A marching song of the Bonehunters

Artichokes on Hold

So, remember the last post I wrote (you know, two days ago 😉 ), when I said that everything would be awesome? Well, it seems like it might be a little longer before awesomeness strikes.

Lee Ann Roripaugh
Random fact: Roripaugh’s username on her blog is “heartichoke,” which could partly explain why she is currently holding an artichoke. Partly.

I was planning to bedazzle you all with an awesome discussion about two poems by an author named Lee Ann Roripaugh. Of course, to do this I would need the poetry books that I (in)conveniently left at my parents’ house three hours away. That’s what I get for being an English major with only one bookcase in my apartment.

Anyway, sorry for (maybe?) getting everyone’s hopes up about that awesome discussion, but if anyone’s interested, check out a poetry anthology called Contemporary American Poetry: Behind the Scenes. In particular, take a look at “Octopus in the Freezer” and “The Woman Who Loves Insects.” (I know, the titles are a little strange, but Roripaugh is quirky and awesome. Trust me.)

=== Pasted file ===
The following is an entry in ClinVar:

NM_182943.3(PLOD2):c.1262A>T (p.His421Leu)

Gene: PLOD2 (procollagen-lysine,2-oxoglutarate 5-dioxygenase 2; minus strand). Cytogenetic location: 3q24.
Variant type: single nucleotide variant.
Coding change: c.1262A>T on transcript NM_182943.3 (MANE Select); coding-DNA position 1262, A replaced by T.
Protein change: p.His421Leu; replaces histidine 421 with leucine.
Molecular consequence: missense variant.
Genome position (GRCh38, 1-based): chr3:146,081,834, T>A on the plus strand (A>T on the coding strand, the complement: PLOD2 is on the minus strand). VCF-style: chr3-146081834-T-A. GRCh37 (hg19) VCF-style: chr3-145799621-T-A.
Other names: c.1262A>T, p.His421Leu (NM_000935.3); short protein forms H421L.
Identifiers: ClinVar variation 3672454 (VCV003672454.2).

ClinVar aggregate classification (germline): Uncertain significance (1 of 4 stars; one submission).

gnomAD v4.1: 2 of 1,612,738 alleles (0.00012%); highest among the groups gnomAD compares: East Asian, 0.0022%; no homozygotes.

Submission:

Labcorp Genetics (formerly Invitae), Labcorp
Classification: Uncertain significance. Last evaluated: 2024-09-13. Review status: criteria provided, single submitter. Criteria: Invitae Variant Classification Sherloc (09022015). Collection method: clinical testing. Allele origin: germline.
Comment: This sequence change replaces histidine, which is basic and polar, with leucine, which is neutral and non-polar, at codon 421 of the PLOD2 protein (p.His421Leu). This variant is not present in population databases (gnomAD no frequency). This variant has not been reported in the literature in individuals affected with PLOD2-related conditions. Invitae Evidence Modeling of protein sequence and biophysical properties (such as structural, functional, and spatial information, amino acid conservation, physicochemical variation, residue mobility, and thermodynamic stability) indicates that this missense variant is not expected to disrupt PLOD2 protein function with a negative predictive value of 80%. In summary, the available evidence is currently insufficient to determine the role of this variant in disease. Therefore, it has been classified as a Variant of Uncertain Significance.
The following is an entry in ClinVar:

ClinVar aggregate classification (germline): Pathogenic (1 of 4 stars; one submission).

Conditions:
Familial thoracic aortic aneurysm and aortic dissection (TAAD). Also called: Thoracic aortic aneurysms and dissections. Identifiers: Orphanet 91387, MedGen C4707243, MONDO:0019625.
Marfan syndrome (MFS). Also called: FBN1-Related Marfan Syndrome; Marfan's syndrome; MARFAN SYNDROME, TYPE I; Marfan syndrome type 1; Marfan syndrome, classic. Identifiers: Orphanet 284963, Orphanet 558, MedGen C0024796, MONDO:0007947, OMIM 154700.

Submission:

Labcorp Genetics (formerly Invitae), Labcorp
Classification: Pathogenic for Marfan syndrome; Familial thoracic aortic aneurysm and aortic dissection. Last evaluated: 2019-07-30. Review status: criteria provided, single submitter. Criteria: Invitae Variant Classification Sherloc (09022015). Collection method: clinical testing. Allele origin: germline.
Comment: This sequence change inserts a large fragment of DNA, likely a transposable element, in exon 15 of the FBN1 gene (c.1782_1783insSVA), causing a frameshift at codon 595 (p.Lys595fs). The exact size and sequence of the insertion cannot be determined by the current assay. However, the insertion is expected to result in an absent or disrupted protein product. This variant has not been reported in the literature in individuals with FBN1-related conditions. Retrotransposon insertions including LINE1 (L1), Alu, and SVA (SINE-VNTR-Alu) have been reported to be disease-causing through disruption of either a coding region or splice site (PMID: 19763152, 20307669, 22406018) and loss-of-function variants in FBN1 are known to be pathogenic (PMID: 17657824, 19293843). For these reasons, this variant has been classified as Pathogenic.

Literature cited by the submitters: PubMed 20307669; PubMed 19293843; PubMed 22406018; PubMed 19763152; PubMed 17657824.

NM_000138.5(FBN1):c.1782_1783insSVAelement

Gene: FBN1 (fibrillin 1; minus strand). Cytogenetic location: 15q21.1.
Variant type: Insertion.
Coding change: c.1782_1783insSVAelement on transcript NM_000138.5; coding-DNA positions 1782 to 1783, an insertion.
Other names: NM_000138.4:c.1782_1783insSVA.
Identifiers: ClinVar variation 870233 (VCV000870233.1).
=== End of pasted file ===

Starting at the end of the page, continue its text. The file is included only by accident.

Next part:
Now that I’ve spent a sufficient amount of time rambling about Roripaugh, I think I’ll leave you all with a writing exercise from the creative writing class that I took in undergrad.

I’m sure we’re all pretty familiar with the popular saying “show, don’t tell.” (If you’re not familiar with it, count yourself lucky. There are only so many times I can hear that phrase before I want to strangle the person who says it.)

Writing Fiction
Buy it. Read it. Trust me.

Fiction is made more realistic through “[s]pecific, definite, concrete, particular details” (Burroway and Stuckey-French 22). Such details often add to the overall credibility of a piece and allow readers to suspend their disbelief. When readers can glimpse the world of the characters, they experience the action along with them. Stories don’t happen in a vacuum, so description helps you paint a picture for your readers.

That phrase “show, don’t tell” is definitely valuable, but it may be a little misleading. When we think of the word “show,” we automatically connect it with the sense of sight—which causes our descriptions to be mostly sight-based.